My only complaint is that the way to unlock new options was a bit unclear at times – I kept trying to pursue the brother issue, which is apparently unimportant, or I’d waste a turn on an option by not clicking on a secondary text chunk that playthrough that was needed to move forward, and overall, it seemed like there was a bit of a bottleneck where things could only proceed once I hit the one conversational path that’d work. An undo/save option would’ve made navigating the dialogue trees easier, but I admit that hitting the first two endings over and over really disturbed me, so as horror, it worked. And it does make sense that you need to go on those tangents to unlock things, since your reactions to things can only happen if you notice them.

Also, quite liked the fact your friend being female leads to a conversation about sexism, but found it a bit ironic that the game seemed to be written assuming you’d be male, since there’s a strong focus on the need to stand up for a friend that makes more sense with the protagonist being a boy watching other boys treat her like this, rather than the two of them getting treated the same way.

And finally and most importantly – this one time the game option had me play some weird game that was just a person talking or something, and then I was asked if I understood what was going on or something, but it’s never popped up since. What was up with that?


  1. Ember says:
    I don’t think I ever saw the sexism discussion! How do you get that?

    I got that game option branch twice. The second time I said I got it (even though I really didn’t), and was given a list of options for who I thought the guy was. The relevant option was probably “He is the game” but I didn’t choose that one so I’m not sure.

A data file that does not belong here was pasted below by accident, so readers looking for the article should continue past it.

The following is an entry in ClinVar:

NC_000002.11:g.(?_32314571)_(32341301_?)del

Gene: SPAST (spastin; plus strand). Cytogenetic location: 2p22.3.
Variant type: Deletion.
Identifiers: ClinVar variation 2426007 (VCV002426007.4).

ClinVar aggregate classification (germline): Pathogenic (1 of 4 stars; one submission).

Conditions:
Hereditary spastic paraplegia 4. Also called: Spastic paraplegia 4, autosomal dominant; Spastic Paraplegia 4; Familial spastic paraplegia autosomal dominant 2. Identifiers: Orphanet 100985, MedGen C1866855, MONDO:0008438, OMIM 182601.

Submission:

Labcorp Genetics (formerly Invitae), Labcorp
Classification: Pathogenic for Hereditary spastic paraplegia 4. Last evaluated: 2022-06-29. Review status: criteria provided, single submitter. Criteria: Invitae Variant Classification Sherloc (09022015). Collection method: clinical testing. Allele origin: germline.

1. Farla says:
      You get it just by choosing to talk about games when your friend is female.
  2. Roarke says:
    I believe this post needs a cutoff.
    1. Farla says:
      arrrrrrrrrrrrrrrrg there was definitely one at a prior stage of editing how does this happen
      1. Roarke says:
        Wouldn’t know. My blog writing experience is zero.
  3. M says:
    I just played The Uncle, and in terms of advancement my experience was the exact opposite. I think I may have very well gone though the most efficient path to the “true end” (or close enough) accidentally, to the point I’m a little sad that I’ll have to erase my save file to see the rest of the endings. I tried to question my friend about her uncle and explored the house a little, but I went home when it became obvious it wasn’t working. Then the little “This direction does not exist: kitchen” on what seemed to be the space for the true ending on the first screen made it fairly obvious what I was meant to do. I was rather nervous in the sections you talk to your friend about her uncle and most options seem to say basically the same, because I suspected that getting anything slighty wrong would get me killed, so I kind of wanted to roleplay but I wasn’t sure if I could afford it. I also might have gotten close to losing in the timed event (assuming it was) because I was reading The Uncle’s messages, but one of the options said they’d become trapped if they were too slow so I hurried up and clicked one.